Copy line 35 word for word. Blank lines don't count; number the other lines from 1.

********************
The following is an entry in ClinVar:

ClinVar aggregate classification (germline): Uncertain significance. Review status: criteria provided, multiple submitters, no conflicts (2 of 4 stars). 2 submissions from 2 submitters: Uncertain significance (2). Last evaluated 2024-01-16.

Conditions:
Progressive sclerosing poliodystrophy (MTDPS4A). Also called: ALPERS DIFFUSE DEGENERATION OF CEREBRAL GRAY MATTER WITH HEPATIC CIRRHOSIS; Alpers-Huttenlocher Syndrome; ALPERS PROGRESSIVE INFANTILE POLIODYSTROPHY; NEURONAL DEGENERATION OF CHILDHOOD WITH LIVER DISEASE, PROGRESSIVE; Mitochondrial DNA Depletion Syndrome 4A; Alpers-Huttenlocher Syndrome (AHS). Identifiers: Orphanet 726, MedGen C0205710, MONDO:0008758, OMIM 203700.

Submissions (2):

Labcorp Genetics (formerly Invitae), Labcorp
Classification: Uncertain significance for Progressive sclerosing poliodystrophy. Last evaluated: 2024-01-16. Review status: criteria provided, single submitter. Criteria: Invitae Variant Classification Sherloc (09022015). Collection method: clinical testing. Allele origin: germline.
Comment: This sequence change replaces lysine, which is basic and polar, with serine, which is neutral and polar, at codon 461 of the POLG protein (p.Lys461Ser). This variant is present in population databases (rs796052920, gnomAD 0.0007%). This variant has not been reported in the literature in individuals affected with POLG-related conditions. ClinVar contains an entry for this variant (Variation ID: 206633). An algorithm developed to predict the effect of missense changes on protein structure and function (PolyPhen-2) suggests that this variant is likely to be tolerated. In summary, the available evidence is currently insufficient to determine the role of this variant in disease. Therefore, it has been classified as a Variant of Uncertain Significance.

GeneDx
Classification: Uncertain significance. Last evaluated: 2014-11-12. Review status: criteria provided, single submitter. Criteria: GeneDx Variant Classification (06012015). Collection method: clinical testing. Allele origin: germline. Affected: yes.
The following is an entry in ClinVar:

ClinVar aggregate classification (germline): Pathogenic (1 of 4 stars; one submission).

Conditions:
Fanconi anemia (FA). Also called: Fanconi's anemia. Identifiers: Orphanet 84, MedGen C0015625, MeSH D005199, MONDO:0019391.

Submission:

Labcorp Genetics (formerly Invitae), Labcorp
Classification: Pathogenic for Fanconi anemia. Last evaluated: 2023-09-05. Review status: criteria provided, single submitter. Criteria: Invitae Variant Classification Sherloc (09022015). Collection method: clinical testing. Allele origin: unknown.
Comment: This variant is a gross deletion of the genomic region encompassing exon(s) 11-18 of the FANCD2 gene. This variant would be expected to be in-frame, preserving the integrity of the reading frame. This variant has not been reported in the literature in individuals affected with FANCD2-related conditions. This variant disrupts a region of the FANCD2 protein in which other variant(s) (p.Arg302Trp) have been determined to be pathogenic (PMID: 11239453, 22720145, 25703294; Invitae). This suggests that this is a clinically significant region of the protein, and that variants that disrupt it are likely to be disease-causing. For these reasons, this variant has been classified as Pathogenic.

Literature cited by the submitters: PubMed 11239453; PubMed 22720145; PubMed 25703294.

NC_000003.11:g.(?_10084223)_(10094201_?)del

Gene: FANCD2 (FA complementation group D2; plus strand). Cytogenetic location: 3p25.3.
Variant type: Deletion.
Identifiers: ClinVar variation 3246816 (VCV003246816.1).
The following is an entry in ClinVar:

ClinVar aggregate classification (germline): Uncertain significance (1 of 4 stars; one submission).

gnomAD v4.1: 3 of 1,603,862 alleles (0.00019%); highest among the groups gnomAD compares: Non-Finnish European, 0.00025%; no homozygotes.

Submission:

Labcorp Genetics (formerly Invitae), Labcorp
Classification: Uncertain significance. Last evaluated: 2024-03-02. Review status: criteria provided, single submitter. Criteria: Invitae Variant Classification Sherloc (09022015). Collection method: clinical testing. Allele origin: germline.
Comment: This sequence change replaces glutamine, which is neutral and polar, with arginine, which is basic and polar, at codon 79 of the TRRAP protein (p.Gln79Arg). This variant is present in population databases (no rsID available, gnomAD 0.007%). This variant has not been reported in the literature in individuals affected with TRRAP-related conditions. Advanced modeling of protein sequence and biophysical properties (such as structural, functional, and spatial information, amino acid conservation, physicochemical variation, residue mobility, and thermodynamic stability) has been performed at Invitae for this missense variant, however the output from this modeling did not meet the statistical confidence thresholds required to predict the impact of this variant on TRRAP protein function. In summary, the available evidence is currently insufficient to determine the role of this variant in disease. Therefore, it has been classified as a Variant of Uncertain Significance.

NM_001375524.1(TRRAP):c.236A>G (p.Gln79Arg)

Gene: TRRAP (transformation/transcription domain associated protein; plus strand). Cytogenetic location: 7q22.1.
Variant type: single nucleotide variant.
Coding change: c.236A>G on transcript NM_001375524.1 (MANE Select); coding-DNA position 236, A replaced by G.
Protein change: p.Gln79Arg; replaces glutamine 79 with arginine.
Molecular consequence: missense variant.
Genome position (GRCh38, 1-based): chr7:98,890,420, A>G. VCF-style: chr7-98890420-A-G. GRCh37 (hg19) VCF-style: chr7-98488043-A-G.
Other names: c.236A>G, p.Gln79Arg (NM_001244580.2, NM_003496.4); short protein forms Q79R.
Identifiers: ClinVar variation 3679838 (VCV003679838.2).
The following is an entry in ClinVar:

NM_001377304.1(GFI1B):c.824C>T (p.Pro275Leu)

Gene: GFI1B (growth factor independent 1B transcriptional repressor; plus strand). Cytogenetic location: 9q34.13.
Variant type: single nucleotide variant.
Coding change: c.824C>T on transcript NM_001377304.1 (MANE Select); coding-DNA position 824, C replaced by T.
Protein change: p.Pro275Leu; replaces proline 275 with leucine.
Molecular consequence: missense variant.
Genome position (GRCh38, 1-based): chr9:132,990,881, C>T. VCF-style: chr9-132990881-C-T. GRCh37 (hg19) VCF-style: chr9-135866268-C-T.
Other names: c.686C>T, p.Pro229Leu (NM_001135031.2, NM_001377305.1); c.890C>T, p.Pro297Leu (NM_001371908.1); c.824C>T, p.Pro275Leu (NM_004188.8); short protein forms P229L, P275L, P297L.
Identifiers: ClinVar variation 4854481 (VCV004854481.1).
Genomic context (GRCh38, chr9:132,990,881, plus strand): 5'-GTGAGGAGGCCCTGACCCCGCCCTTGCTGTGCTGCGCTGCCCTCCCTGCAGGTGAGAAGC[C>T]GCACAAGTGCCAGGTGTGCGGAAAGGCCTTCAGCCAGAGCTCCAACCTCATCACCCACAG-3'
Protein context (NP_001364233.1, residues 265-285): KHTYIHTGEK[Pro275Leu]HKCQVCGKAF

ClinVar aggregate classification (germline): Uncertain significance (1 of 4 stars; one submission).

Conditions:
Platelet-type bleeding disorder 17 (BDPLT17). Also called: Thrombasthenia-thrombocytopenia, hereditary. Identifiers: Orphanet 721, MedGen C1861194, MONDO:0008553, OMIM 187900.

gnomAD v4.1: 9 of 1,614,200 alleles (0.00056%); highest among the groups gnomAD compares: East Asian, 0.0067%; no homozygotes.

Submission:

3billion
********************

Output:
Protein change: p.Gln79Arg; replaces glutamine 79 with arginine.